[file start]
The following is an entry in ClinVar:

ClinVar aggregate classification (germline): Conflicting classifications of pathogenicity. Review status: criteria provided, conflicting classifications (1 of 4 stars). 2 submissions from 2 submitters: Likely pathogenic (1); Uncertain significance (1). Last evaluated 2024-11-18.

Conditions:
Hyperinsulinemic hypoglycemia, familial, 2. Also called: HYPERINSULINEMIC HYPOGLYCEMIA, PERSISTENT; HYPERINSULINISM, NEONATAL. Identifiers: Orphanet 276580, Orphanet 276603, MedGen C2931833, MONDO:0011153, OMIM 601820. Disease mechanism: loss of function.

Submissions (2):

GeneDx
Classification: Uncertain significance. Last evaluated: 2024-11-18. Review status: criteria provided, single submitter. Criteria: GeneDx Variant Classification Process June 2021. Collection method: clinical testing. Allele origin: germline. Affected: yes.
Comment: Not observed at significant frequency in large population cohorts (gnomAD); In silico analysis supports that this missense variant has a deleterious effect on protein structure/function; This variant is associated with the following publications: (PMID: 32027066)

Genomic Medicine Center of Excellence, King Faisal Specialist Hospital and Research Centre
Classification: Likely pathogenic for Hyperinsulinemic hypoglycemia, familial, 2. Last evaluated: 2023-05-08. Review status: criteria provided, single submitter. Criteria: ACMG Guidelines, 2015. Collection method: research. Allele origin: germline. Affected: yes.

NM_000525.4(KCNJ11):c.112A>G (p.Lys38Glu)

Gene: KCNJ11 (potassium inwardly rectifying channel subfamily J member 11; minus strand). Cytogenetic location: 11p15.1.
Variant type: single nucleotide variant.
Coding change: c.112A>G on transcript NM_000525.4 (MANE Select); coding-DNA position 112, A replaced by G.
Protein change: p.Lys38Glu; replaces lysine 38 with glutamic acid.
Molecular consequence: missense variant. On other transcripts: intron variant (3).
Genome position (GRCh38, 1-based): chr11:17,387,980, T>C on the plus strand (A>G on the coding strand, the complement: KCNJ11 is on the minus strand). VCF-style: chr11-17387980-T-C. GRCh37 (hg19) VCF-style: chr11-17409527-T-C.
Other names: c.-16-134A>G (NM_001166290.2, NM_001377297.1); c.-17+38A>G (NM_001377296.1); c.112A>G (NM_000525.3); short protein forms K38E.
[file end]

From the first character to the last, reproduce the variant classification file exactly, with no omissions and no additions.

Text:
The following is an entry in ClinVar:

ClinVar aggregate classification (germline): Conflicting classifications of pathogenicity. Review status: criteria provided, conflicting classifications (1 of 4 stars). 2 submissions from 2 submitters: Likely pathogenic (1); Uncertain significance (1). Last evaluated 2024-11-18.

Conditions:
Hyperinsulinemic hypoglycemia, familial, 2. Also called: HYPERINSULINEMIC HYPOGLYCEMIA, PERSISTENT; HYPERINSULINISM, NEONATAL. Identifiers: Orphanet 276580, Orphanet 276603, MedGen C2931833, MONDO:0011153, OMIM 601820. Disease mechanism: loss of function.

Submissions (2):

GeneDx
Classification: Uncertain significance. Last evaluated: 2024-11-18. Review status: criteria provided, single submitter. Criteria: GeneDx Variant Classification Process June 2021. Collection method: clinical testing. Allele origin: germline. Affected: yes.
Comment: Not observed at significant frequency in large population cohorts (gnomAD); In silico analysis supports that this missense variant has a deleterious effect on protein structure/function; This variant is associated with the following publications: (PMID: 32027066)

Genomic Medicine Center of Excellence, King Faisal Specialist Hospital and Research Centre
Classification: Likely pathogenic for Hyperinsulinemic hypoglycemia, familial, 2. Last evaluated: 2023-05-08. Review status: criteria provided, single submitter. Criteria: ACMG Guidelines, 2015. Collection method: research. Allele origin: germline. Affected: yes.

NM_000525.4(KCNJ11):c.112A>G (p.Lys38Glu)

Gene: KCNJ11 (potassium inwardly rectifying channel subfamily J member 11; minus strand). Cytogenetic location: 11p15.1.
Variant type: single nucleotide variant.
Coding change: c.112A>G on transcript NM_000525.4 (MANE Select); coding-DNA position 112, A replaced by G.
Protein change: p.Lys38Glu; replaces lysine 38 with glutamic acid.
Molecular consequence: missense variant. On other transcripts: intron variant (3).
Genome position (GRCh38, 1-based): chr11:17,387,980, T>C on the plus strand (A>G on the coding strand, the complement: KCNJ11 is on the minus strand). VCF-style: chr11-17387980-T-C. GRCh37 (hg19) VCF-style: chr11-17409527-T-C.
Other names: c.-16-134A>G (NM_001166290.2, NM_001377297.1); c.-17+38A>G (NM_001377296.1); c.112A>G (NM_000525.3); short protein forms K38E.